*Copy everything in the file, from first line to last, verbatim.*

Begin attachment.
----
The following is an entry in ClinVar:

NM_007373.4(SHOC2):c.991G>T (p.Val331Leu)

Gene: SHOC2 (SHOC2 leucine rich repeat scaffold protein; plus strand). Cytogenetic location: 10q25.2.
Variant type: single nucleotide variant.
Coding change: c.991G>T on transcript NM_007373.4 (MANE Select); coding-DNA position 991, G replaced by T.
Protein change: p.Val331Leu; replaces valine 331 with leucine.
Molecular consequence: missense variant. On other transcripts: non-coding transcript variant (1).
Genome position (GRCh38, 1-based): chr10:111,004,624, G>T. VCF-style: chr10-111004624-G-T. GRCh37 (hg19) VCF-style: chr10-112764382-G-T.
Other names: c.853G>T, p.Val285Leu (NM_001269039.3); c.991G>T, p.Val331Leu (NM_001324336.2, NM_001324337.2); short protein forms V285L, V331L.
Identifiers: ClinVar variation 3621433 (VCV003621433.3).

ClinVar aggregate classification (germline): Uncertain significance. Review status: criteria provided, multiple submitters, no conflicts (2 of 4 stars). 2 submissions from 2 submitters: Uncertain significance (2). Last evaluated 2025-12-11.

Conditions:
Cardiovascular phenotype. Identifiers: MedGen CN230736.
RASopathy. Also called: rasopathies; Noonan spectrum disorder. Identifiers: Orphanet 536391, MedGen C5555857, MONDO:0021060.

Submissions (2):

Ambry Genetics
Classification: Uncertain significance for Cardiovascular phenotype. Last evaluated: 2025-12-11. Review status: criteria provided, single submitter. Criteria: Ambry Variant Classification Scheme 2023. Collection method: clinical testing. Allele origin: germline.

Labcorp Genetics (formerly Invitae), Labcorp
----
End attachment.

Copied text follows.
The following is an entry in ClinVar:

NM_007373.4(SHOC2):c.991G>T (p.Val331Leu)

Gene: SHOC2 (SHOC2 leucine rich repeat scaffold protein; plus strand). Cytogenetic location: 10q25.2.
Variant type: single nucleotide variant.
Coding change: c.991G>T on transcript NM_007373.4 (MANE Select); coding-DNA position 991, G replaced by T.
Protein change: p.Val331Leu; replaces valine 331 with leucine.
Molecular consequence: missense variant. On other transcripts: non-coding transcript variant (1).
Genome position (GRCh38, 1-based): chr10:111,004,624, G>T. VCF-style: chr10-111004624-G-T. GRCh37 (hg19) VCF-style: chr10-112764382-G-T.
Other names: c.853G>T, p.Val285Leu (NM_001269039.3); c.991G>T, p.Val331Leu (NM_001324336.2, NM_001324337.2); short protein forms V285L, V331L.
Identifiers: ClinVar variation 3621433 (VCV003621433.3).

ClinVar aggregate classification (germline): Uncertain significance. Review status: criteria provided, multiple submitters, no conflicts (2 of 4 stars). 2 submissions from 2 submitters: Uncertain significance (2). Last evaluated 2025-12-11.

Conditions:
Cardiovascular phenotype. Identifiers: MedGen CN230736.
RASopathy. Also called: rasopathies; Noonan spectrum disorder. Identifiers: Orphanet 536391, MedGen C5555857, MONDO:0021060.

Submissions (2):

Ambry Genetics
Classification: Uncertain significance for Cardiovascular phenotype. Last evaluated: 2025-12-11. Review status: criteria provided, single submitter. Criteria: Ambry Variant Classification Scheme 2023. Collection method: clinical testing. Allele origin: germline.

Labcorp Genetics (formerly Invitae), Labcorp